When I was working on my MA in Education I wrote a paper on the character of Penelope, Odysseus’ wife, as she was portrayed in literature through time. Penny is another incarnation of Penelope–though this one doesn’t just wait for her Odysseus to return, she actively seeks him out. If redemption is the soul of this show, their love story is its heart. The Constant. No matter what, she is there.
Lost has many sources, but there is a lot of The Tempest in it some of it by way of The Forbidden Planet. The smoke monster, at least for the first few seasons, was straight out of Forbidden Planet.
I’m a big sci fi geek, but I’ve always liked character driven sci fi a la Star Trek: The Next Generation. Lost may be the ultimate character driven sci fi show. I can’t wait to see how it ends, but boy will there be a void when it does.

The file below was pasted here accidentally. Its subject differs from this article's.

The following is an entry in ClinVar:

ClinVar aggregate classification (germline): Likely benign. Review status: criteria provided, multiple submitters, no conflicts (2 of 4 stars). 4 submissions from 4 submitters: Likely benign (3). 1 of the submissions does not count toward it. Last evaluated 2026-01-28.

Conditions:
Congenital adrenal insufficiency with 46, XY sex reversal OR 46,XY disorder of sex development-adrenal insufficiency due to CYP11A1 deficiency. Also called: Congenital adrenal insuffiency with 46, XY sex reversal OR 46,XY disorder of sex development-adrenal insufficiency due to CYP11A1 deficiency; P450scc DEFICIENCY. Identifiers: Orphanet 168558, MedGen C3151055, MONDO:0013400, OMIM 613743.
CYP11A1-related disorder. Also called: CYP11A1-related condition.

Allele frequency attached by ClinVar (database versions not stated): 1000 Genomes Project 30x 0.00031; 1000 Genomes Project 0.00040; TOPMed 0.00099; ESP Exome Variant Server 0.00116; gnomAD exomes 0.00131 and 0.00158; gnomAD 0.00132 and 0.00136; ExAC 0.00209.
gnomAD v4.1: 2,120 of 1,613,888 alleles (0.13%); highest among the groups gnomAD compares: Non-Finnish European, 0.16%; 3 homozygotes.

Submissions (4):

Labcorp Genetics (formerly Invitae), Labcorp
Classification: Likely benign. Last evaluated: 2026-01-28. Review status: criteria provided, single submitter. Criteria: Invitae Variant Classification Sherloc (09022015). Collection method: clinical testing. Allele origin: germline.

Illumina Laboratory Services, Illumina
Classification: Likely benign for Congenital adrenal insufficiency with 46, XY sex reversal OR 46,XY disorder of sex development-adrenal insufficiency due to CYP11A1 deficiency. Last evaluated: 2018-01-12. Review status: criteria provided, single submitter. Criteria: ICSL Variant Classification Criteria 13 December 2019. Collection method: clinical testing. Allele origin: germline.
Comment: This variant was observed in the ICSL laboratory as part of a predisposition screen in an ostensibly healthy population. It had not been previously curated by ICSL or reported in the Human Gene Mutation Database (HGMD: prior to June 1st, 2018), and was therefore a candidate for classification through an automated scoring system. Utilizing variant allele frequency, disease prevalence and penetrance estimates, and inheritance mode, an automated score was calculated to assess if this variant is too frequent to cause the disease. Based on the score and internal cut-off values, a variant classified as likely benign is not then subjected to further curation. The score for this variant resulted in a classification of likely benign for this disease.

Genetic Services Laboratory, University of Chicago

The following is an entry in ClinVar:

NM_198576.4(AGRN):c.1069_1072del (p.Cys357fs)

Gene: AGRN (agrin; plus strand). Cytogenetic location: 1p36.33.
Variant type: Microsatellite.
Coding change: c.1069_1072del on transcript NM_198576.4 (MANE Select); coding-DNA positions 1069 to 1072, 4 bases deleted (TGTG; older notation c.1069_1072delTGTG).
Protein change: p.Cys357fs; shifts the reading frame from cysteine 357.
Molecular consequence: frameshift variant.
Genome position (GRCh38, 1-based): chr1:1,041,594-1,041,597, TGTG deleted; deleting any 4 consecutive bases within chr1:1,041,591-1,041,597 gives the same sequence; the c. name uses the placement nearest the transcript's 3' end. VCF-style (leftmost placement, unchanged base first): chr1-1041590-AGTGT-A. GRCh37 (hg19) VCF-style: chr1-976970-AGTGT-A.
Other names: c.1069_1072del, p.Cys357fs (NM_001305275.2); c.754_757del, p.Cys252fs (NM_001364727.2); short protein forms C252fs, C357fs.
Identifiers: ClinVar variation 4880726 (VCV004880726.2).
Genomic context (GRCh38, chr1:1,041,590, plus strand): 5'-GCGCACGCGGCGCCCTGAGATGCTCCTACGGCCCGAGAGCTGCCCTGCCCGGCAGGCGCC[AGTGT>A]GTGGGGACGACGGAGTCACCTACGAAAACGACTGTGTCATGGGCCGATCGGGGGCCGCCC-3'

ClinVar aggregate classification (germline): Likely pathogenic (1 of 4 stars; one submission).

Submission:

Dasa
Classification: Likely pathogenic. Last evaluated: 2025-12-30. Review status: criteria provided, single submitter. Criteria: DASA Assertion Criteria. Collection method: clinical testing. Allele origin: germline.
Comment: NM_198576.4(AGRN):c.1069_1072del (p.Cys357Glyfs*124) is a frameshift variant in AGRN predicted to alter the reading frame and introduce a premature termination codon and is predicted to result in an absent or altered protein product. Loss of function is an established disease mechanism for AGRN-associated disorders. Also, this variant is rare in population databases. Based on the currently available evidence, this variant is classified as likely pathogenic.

“Not Penny’s boat.”
***Added May 5 Spoilers Alert***
I knew they were going to start killing off the good guys. To have the level of show they want, they kind of had to. If they didn’t it would be like J.K. Rowling not killing anyone in book 7 (though that’s another post, I suppose). And as much as I hate it, it actually makes sense that it was the reunited Jin and Sun. After all, their story was told. The island brought them back together as a couple; they sent a couple seasons apart, finally they came back together just in time to die together. ::sigh:: And Sayid died a good guy. It was really good and literarily it was right. Sometimes deaths seem pointless and emotionally manipulative (see any Nicholas Sparks novel-based movie), but these were not that. It would be unrealistic if all the good guys lived. And Jin and Sun were expendable at this point and Sayid needed redemption. And it did what the producers wanted, showed once and for all that there are not two sides–UnLocke is the bad guy. But, oh. It was sad.
May 11th episode: “Across the Sea”